Almost three in four people do not believe that Jeremy Corbyn looks like a prime minister-in-waiting, according to a poll for The Independent.
A survey of 2,000 people found that Mr Corbyn’s election as Labour leader has made one in five people who voted for his party at the May general election more likely to vote Conservative next time. Some 37 per cent of Labour voters say they are less likely to back the party at the next election.
The ORB findings will fuel the debate among Labour MPs after what many view as a poor performance by Mr Corbyn in his first week as leader. Critics are already plotting how to remove the veteran left-winger, with some saying they will move against him if Labour fails to win the London mayoral election next May.
The survey, conducted on Wednesday and Thursday, found only 28 per cent of people agree with the statement “Jeremy Corbyn looks like a prime minister-in-waiting”, while 72 per cent disagree.
Even those groups Mr Corbyn is championing seem to doubt his credentials as a leader of the country. A majority (67 per cent) of those in the bottom DE social group do not see him as prime ministerial. Nor do 68 per cent of public sector workers. People who voted Labour in May are divided: 53 per cent see him as a prime minister-in-waiting, while 47 per cent do not.
However, there are some rays of hope for Mr Corbyn, whose allies insist he still has time to win over the public. The poll suggests his anti-austerity message could revive Labour’s prospects in Scotland, after its rout at the hands of the Scottish National Party in May. Some 36 per cent of people who voted SNP then say they are more likely to vote Labour at the next general election with Mr Corbyn as leader.
People in Scotland, Wales, the North-east of England and London are more likely than voters in other regions to regard Labour as more electable than in May. Overall, 59 per cent of the public believe Labour looks less electable than it did in May, while 41 per cent think it looks more electable. This is an improvement since July when, in the middle of Labour’s leadership contest, 76 per cent of people judged the party less electable than in May and 24 per cent saw it as more electable.
As Mr Corbyn completed his frontbench line-up, he handed a job to the peer who devised the leadership election reforms that gave 120,000 supporters a vote if they paid £3. Lord (Ray) Collins of Highbury will serve as a party whip and member of the international development team. Sir Keir Starmer, the former Director of Public Prosecutions who is tipped as a future Labour leader, joined the shadow Home Affairs team.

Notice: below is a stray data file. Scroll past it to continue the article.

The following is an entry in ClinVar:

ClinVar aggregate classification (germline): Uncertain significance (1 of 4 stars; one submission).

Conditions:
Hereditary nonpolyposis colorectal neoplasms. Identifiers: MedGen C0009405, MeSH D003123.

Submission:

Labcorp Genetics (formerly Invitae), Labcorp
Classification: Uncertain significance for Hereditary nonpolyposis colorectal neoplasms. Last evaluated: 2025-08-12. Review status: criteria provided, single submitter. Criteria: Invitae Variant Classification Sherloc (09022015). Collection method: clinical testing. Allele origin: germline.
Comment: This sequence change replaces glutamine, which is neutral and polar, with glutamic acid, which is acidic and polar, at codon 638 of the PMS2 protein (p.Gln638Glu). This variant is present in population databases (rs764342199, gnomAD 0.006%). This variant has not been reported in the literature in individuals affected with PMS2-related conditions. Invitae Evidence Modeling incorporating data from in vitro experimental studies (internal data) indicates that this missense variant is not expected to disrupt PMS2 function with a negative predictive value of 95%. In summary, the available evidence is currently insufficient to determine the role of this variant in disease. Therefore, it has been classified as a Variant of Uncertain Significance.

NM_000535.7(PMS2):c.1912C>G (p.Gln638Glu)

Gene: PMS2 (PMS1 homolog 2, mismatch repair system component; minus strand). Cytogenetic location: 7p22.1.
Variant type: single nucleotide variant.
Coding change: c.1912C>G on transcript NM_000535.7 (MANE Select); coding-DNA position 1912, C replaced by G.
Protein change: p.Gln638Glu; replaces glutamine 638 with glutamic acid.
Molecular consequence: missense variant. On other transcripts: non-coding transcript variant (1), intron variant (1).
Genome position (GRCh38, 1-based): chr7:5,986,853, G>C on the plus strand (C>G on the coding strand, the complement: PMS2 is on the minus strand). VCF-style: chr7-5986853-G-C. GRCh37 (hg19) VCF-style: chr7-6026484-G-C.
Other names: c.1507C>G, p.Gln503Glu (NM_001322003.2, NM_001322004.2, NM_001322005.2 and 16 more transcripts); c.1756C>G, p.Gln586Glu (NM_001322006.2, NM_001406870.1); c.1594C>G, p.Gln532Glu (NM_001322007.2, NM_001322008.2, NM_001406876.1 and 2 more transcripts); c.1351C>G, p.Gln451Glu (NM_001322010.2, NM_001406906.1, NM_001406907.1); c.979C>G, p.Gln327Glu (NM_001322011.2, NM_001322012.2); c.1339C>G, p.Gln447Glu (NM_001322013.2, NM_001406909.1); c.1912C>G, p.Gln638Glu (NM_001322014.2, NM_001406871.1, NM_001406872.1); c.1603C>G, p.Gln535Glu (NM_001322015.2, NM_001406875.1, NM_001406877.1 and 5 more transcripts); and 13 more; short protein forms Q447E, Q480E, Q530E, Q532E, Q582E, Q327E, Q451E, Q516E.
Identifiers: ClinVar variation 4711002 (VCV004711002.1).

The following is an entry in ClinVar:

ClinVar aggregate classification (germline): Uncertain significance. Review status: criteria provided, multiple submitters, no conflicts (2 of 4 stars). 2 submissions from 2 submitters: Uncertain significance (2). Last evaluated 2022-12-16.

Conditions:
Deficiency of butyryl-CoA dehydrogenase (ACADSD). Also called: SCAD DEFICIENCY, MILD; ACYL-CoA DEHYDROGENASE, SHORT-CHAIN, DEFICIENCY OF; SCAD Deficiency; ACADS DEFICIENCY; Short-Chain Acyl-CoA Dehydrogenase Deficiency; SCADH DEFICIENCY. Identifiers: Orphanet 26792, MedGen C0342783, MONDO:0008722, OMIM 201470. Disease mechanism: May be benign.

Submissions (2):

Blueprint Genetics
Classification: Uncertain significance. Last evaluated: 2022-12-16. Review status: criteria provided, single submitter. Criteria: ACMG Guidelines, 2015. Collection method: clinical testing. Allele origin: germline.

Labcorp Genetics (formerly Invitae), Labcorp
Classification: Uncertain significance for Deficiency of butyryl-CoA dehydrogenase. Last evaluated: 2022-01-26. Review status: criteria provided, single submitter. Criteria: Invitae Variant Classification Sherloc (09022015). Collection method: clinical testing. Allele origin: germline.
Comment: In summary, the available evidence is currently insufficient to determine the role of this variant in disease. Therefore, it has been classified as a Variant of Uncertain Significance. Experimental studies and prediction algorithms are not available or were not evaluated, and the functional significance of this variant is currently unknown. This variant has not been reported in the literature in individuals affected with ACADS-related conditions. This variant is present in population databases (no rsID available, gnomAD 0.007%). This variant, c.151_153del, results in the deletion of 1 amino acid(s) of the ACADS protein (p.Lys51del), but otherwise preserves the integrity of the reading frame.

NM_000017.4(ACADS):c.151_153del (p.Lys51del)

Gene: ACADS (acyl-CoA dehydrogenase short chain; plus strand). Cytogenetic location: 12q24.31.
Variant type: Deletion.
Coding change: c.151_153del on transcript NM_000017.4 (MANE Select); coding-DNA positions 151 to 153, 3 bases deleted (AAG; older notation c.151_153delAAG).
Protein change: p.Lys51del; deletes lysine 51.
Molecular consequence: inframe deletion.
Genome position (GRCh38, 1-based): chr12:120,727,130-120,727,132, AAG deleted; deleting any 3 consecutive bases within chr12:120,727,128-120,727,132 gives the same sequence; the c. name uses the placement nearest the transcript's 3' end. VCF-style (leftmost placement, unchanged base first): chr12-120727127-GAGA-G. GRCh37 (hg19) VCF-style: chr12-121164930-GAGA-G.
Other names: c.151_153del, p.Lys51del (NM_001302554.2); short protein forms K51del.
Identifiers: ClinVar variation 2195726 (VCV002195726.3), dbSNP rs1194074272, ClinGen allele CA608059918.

Lucy Powell, the shadow Education Secretary, said Labour would adopt Mr Corbyn’s pledge during the leadership election to bring free schools and academies under the control of local politicians. The shift is another break with the Blair era. She told TES: “The Labour academies programme was never intended to be what it is today; it was a school improvement, school-building, investment programme. It was about a very small number of schools that needed a radical overhaul – and that served that time. What we are seeing today is nothing like what went before.”
Ms Powell added: “Academies and free schools will remain. They will still exist as schools, but they will come under a different accountability system that will be local. In some places that will be the local authority; in other places that may be the combined authority; and in other places it might be an elected mayor.”
Tim Farron, the new Liberal Democrat leader, will attempt to capitalise on Labour’s shift to the left at his party’s conference by accusing Mr Corbyn of taking Labour back to the 1980s. “Labour seems to be suffering a collective bout of nostalgia,” he is expected to say. “They remember the camaraderie of belonging to a crowd of zealous, committed, energetic people. But I remember that there wasn’t a single minute in the whole of the 1980s when the Tories were not in power.”
Mr Farron told The Independent that Labour’s move to the left had created “a very large potential vacated space in the British political landscape” that the Lib Dems intended to fill. “We are people who are economically competent and economically literate but don’t think shrinking the state is aspiration,” he said.
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